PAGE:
May into June is generally the peak of Saharan Dust surges moving across Trinidad, Tobago, and the Lesser Antilles. A major and high-concentration surge of Saharan Dust has begun to move across the country, with peak concentrations set to begin on Wednesday.
What you need to know
— Saharan Dust Surges: A significant and high concentration surge of dust is set to move across T&T on Wednesday, May 18th, 2022 with significant concentrations remaining across the country until Friday, May 20th, 2022. Elevated Saharan Dust levels will remain across the country until Friday, May 27th, 2022.
— Impacts: Air quality across Trinidad and Tobago will vary between moderate and unhealthy levels through Friday, May 20th, 2022, at times, dipping to very unhealthy levels. By Saturday, May 21st, 2022, air quality is set to vary between levels that are moderate to unhealthy for sensitive groups.
— What Should You Do: Prepare for a major Saharan Dust surge. The air quality will continue to be degraded. Sensitive groups need to take necessary precautions, while the general population should consider taking preemptive precautions based on air quality levels.
Current AQI Levels Across T&T
Air quality levels have been variable across Trinidad and Tobago over the last 24 hours. The Environmental Management Agency (EMA) air quality monitoring station at San Fernando has reported air quality levels between moderate and unhealthy. Meanwhile, at Signal Hill, air quality has varied between moderate to healthy for sensitive groups. At Port of Spain, air quality has consistently remained at moderate, while at Point Lisas, air quality briefly improved from moderate to good, due to passing showers.
These measurements are based on PM2.5 (particulates the size of 2.5 micrometers and smaller, usually associated with increases in Saharan Dust, vehicle exhaust, and smoke) and PM10 particulates.
Visibility has dropped to 6 kilometers at the Piarco International Airport and 9 kilometers at the A.N.R. Robinson International Airport at Crown Point, Tobago, outside of shower activity over the last 24 hours.
Saharan Dust Forecast
Forecast models indicate that these high to significant Saharan Dust levels will persist across T&T through Friday, May 20th, 2022. Air quality across Trinidad and Tobago will vary between moderate and unhealthy levels through Friday, May 20th, 2022, at times, dipping to very unhealthy levels. Visibility during this period may drop as low as 3-5 kilometers at Piarco and as low as 5 to 7 kilometers at Crown Point.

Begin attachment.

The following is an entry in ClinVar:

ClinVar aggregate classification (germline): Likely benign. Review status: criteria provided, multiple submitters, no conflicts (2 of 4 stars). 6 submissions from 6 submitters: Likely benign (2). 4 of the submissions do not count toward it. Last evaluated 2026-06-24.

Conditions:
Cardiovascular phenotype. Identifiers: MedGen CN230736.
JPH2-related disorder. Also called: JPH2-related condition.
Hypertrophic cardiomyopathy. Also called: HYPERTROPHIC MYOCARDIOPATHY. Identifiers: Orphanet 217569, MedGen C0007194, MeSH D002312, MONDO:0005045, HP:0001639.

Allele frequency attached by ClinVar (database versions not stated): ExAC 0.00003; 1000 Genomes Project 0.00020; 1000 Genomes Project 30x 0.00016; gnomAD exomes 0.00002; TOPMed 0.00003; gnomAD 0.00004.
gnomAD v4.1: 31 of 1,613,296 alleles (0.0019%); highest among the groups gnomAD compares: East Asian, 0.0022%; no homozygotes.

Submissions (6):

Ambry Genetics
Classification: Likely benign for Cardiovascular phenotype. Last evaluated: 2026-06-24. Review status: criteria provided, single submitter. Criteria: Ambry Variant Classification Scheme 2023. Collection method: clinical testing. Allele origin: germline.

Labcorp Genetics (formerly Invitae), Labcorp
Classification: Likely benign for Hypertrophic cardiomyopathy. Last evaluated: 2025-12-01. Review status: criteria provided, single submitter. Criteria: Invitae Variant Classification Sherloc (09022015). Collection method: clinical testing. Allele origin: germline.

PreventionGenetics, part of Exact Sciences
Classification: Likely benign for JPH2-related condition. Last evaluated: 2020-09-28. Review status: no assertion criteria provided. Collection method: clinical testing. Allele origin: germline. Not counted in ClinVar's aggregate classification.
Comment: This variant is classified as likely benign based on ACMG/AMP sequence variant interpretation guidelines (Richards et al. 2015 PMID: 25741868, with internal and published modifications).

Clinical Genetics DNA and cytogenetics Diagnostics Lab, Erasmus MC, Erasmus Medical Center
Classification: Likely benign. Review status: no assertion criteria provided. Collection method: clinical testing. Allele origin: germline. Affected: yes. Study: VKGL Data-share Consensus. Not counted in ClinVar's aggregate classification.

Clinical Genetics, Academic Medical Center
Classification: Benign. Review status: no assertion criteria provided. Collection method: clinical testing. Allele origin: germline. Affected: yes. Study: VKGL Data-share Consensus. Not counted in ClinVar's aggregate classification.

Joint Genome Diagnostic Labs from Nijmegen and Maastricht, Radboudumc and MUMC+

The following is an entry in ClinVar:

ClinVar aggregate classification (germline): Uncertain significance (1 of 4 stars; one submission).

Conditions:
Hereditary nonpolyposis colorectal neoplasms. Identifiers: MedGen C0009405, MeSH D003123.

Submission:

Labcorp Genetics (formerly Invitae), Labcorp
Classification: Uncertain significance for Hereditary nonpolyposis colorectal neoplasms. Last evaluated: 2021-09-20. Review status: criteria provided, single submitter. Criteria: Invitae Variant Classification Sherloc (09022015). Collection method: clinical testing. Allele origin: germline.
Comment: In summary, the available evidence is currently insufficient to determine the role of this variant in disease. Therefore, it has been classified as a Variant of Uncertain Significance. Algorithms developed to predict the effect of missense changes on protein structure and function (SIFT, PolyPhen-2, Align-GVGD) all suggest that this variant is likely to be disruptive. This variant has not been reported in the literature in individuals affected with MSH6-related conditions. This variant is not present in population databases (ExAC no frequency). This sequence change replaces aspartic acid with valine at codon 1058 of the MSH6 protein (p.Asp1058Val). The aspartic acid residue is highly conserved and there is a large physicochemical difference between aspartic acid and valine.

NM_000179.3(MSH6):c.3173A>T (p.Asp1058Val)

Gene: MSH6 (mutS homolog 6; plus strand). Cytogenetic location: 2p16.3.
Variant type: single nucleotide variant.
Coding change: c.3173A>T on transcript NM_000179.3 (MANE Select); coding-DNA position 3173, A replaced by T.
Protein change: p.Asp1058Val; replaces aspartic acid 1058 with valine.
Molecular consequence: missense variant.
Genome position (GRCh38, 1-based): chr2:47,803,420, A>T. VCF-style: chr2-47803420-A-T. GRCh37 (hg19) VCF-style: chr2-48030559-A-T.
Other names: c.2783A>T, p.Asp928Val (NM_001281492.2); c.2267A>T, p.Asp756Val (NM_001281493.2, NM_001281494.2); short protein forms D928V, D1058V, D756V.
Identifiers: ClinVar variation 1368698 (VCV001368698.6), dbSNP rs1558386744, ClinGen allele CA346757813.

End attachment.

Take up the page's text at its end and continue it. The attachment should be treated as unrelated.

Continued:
From Friday, May 20th, 2022 through Friday, May 27th, 2022, decreasing high to moderate Saharan Dust concentrations are forecast. Air quality during this period is forecast to vary between levels that are moderate to unhealthy for sensitive groups.
Air quality and visibility are set to improve from Friday, May 27th, 2022 onward.
What does this mean for you?
Over the next ten days, air quality will be degraded, particularly from Wednesday through Friday. High traffic periods, particularly between 6:00 AM and 9:00 AM, and again from 3:00 PM through 6:30 PM, air quality may be further reduced in localized areas.
Sensitive groups, such as children, the elderly, and persons who suffer from respiratory ailments and allergies should avoid prolonged or heavy exertion and should keep medication nearby.
For everyone else, you should reduce prolonged or heavy exertion and take more breaks during outdoor activity.
We’re in a period where the Intertropical Convergence Zone and tropical waves may shield Trinidad and Tobago from the Saharan Dust events. While tropical waves play a notable role in moving dust across the Atlantic and the Eastern Caribbean, these periodic tropical waves also improve air quality.
The concentration of the dust that follows the wave depends on the strength of the wave as it moves off the West African Coast. This is because of stronger thunderstorms across Central Africa. As strong winds move downward and outward from these thunderstorms, the wind kicks up dust as it moves across parts of the Saharan Desert and transports it into the upper atmosphere. This “plume” of dust follows the axis of the wave as it progresses westward into the Atlantic.
Dust that makes it into the upper levels of the atmosphere can then get transported across the Atlantic Ocean. The plumes of dust eventually affect the Eastern Caribbean.
Larger, more concentrated plumes of Saharan dust begin to occur in April and continue through November.